Amazing Fantasy #15 didn't feature a supervillain, and Amazing Spider-Man #1 was about an encounter with the Fantastic Four and The Chameleon, but The Vulture and The Tinkerer both got the chance to take center stage in Amazing Spider-Man #2. For the nit-picking nerds, it should be noted that the two villains didn't actually appear together, but instead in separate stories within the same issue -- but that doesn't lessen the fact that it's a great callback to the wall-crawler's origins in Spider-Man: Homecoming.
Iron Spider And The Press Conference
Spider-Man is famous for keeping his real identity a secret in the name of safety for the people he cares about -- but that all changed during the Marvel Comics event series Civil War in 2006. As a show of support for superhero registration laws, Tony Stark successfully convinced the young hero to call a press conference and reveal himself as Peter Parker to the world -- and also equipped him with a technologically-enhanced Spider suit. If this sounds familiar, it's because it's basically what happens at the end of Spider-Man: Homecoming -- with the exception being that Peter decides not to go through with it.
The new Spider suit designed by Tony Stark doesn't really look anything like the Iron Spider costume in the comics, but the scenario is almost identical otherwise, and clearly a direct reference. It's worth noting that Spider-Man: Homecoming also makes a smart choice in the way in which it decides to end its story -- not only because how much the public reveal would have pissed off fans, but also because of the way it mirrors the end of the first Iron Man (which concluded with Tony Stark telling reporters about his specialized armor.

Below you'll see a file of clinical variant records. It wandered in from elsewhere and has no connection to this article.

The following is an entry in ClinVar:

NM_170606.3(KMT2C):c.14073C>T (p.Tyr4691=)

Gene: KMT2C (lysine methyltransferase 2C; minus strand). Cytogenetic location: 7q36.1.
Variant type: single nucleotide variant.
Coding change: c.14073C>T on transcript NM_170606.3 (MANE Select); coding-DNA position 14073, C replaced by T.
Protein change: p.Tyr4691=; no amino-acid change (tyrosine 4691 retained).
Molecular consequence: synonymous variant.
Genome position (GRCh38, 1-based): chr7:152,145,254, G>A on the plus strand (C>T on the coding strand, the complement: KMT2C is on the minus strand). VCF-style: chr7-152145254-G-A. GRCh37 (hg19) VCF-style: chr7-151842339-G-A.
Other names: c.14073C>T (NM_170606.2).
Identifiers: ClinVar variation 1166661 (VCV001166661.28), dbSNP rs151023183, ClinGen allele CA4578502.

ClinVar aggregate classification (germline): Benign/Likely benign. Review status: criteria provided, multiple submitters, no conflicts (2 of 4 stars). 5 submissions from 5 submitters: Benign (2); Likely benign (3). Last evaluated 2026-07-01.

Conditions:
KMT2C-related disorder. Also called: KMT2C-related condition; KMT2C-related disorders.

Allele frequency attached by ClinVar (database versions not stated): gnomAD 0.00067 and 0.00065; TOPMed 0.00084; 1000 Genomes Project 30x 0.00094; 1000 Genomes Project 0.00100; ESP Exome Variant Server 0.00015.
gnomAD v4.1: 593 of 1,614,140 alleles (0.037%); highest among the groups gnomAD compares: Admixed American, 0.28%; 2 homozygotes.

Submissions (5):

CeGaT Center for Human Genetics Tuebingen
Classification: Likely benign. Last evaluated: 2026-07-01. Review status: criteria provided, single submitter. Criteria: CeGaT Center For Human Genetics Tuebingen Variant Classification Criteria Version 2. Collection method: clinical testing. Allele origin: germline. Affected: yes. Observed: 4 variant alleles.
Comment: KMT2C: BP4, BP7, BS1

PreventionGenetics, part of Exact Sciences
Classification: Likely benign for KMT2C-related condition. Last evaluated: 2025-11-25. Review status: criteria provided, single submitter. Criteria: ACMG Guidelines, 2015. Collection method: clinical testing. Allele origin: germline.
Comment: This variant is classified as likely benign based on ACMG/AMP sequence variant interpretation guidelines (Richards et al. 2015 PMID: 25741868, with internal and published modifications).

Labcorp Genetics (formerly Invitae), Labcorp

As discussed here, Spider-Man: Homecoming features a surprising number of classic Spidey foes directly from the comics, but it also does us the favor of promising more in the future. It does this specifically with the introduction of Michael Mando's character, Mac Gargan (first identified by "Karen" when Spider-Man is scanning the area while on the Staten Island Ferry). That name should mean a lot to Marvel Comics fans, as he is the villain also known as the Scorpion.
The mid-credits scene of Spider-Man: Homecoming suggests that we may not be seeing Mac Gargan teaming up in any Sinister Six-type groups any time soon, but it is directly hinted that we could see his own transformation. Not only does he have to go through some serious surgeries following his first tussle with Spider-Man, but you can also clearly see a tattoo of a scorpion on his neck, and he was making some kind of deal with Adrian Toomes for specialized technology before his incarceration. Could we see the sharp-tailed menace get an upgrade in the Spider-Man: Homecoming sequel? Only time will tell.